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Luther College Moment in History #99

Luther College Moment in History #99

September 9, 2013

Fencing was introduced in 1949 by Madeleine Fried, then director of women's physical education. She organized the first fencing clinic in the Midwest, which continued annually. In the December 7, 1951 issue of the Chips, Jane Johnson the fencing chairman stated that the purpose of the fencing clinic was "to promote interest and further knowledge of foil fencing to this section of the Midwest." The 1951 clinic included lectures on "The History of Fencing," "Why Fencing Should Be Included in the Curriculum," "Basic Techniques of Fencing," and "Care and Selection of Equipment." Speakers from the University of Illinois and the Fencer's Club of Chicago were also part of the 1951 program. The 1952 clinic included delegations from Grinnell College, Gustavus Adolphus College, La Crosse State College, Waldorf Junior College, the state universities of Wisconsin, Illinois, and Iowa, and even high schools from Anamosa, Elkader, Zumbrota, and Decorah.

Fencing was introduced in 1949 by Madeleine Fried, then director of women's physical education. She organized the first fencing clinic in the Midwest, which continued annually. In the December 7, 1951 issue of the Chips, Jane Johnson the fencing chairman stated that the purpose of the fencing clinic was "to promote interest and further knowledge of foil fencing to this section of the Midwest." The 1951 clinic included lectures on "The History of Fencing," "Why Fencing Should Be Included in the Curriculum," "Basic Techniques of Fencing," and "Care and Selection of Equipment." Speakers from the University of Illinois and the Fencer's Club of Chicago were also part of the 1951 program. The 1952 clinic included delegations from Grinnell College, Gustavus Adolphus College, La Crosse State College, Waldorf Junior College, the state universities of Wisconsin, Illinois, and Iowa, and even high schools from Anamosa, Elkader, Zumbrota, and Decorah.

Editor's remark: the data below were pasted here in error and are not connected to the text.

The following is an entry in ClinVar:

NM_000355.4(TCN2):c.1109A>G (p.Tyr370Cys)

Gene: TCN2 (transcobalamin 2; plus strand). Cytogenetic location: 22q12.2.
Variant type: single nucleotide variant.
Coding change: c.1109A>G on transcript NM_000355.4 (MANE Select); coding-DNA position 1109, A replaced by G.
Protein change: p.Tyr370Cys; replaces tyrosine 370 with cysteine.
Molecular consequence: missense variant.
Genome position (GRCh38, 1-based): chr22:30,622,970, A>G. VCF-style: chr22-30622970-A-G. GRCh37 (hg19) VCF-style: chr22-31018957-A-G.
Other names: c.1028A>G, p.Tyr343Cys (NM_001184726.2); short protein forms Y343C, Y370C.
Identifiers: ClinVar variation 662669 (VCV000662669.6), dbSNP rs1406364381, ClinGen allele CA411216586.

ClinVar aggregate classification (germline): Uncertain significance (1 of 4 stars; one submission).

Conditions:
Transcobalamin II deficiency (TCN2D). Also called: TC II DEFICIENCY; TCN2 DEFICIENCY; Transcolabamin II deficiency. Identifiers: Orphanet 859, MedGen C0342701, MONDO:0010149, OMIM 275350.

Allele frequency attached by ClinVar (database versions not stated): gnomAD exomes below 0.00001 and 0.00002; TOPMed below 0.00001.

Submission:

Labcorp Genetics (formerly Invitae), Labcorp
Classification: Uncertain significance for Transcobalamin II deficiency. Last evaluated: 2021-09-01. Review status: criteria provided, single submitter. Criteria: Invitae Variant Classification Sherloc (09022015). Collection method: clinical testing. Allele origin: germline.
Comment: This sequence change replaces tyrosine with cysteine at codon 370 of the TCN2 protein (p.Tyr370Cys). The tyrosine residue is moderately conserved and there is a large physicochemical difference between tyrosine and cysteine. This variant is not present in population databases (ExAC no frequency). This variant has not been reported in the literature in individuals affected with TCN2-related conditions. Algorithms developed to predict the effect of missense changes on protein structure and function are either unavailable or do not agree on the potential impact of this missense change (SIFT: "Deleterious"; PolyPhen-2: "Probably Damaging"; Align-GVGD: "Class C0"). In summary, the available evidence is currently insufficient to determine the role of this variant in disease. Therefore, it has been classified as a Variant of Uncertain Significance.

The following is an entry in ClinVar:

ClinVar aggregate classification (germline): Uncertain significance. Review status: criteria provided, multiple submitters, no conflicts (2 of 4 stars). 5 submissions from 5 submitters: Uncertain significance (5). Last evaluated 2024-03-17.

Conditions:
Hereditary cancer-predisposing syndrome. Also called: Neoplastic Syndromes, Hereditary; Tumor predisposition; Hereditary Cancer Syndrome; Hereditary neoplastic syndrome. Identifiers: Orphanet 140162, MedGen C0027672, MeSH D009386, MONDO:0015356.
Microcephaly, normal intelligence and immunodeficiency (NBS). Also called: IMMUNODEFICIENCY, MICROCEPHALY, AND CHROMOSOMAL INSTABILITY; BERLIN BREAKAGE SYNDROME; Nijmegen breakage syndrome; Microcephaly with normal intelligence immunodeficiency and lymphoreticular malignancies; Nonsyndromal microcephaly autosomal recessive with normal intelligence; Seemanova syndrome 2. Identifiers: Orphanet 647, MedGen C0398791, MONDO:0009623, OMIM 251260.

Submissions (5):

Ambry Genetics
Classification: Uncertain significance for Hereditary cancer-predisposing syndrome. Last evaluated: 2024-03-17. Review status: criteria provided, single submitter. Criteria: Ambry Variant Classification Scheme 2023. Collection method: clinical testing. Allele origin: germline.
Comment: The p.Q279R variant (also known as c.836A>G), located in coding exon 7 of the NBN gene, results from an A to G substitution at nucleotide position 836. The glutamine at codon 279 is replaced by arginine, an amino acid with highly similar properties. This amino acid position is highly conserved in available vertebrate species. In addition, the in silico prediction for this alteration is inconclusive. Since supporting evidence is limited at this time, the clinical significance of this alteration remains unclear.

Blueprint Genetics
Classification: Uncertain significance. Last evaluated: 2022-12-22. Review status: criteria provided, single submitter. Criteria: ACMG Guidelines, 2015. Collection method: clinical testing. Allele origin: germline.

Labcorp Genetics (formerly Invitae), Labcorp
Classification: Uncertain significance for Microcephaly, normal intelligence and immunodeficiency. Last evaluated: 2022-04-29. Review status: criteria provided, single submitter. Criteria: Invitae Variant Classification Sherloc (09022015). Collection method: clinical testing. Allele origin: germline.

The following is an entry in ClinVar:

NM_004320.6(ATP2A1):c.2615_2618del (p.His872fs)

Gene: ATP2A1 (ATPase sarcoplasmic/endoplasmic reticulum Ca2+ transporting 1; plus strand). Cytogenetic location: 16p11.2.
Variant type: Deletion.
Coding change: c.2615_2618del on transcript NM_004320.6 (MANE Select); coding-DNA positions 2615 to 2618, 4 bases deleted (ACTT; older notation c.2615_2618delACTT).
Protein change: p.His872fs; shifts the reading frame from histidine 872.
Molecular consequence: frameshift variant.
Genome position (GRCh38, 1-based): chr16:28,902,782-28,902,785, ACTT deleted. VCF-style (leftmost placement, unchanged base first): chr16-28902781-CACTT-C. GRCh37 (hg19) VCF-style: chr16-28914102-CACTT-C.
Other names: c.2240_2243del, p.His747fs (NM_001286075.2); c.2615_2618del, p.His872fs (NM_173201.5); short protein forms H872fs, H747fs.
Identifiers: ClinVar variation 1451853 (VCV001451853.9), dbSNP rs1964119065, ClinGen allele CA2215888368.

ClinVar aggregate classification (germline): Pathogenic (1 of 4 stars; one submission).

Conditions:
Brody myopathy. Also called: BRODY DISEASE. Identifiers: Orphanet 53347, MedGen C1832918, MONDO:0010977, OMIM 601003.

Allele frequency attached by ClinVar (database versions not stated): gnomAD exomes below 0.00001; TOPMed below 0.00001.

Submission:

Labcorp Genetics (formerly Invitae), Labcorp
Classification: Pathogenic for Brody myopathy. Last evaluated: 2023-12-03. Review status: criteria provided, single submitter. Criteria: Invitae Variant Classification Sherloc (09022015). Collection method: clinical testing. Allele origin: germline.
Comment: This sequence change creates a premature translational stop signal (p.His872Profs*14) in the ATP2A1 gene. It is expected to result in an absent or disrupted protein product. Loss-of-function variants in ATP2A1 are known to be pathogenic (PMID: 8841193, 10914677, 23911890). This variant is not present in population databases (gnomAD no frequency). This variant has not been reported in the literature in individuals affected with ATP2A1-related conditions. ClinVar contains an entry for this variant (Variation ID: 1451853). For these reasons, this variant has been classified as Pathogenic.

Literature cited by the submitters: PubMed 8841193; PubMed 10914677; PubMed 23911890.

Fencing was introduced in 1949 by Madeleine Fried, then director of women's physical education. She organized the first fencing clinic in the Midwest, which continued annually. In the December 7, 1951 issue of the Chips, Jane Johnson the fencing chairman stated that the purpose of the fencing clinic was "to promote interest and further knowledge of foil fencing to this section of the Midwest." The 1951 clinic included lectures on "The History of Fencing," "Why Fencing Should Be Included in the Curriculum," "Basic Techniques of Fencing," and "Care and Selection of Equipment." Speakers from the University of Illinois and the Fencer's Club of Chicago were also part of the 1951 program. The 1952 clinic included delegations from Grinnell College, Gustavus Adolphus College, La Crosse State College, Waldorf Junior College, the state universities of Wisconsin, Illinois, and Iowa, and even high schools from Anamosa, Elkader, Zumbrota, and Decorah.
Moment 99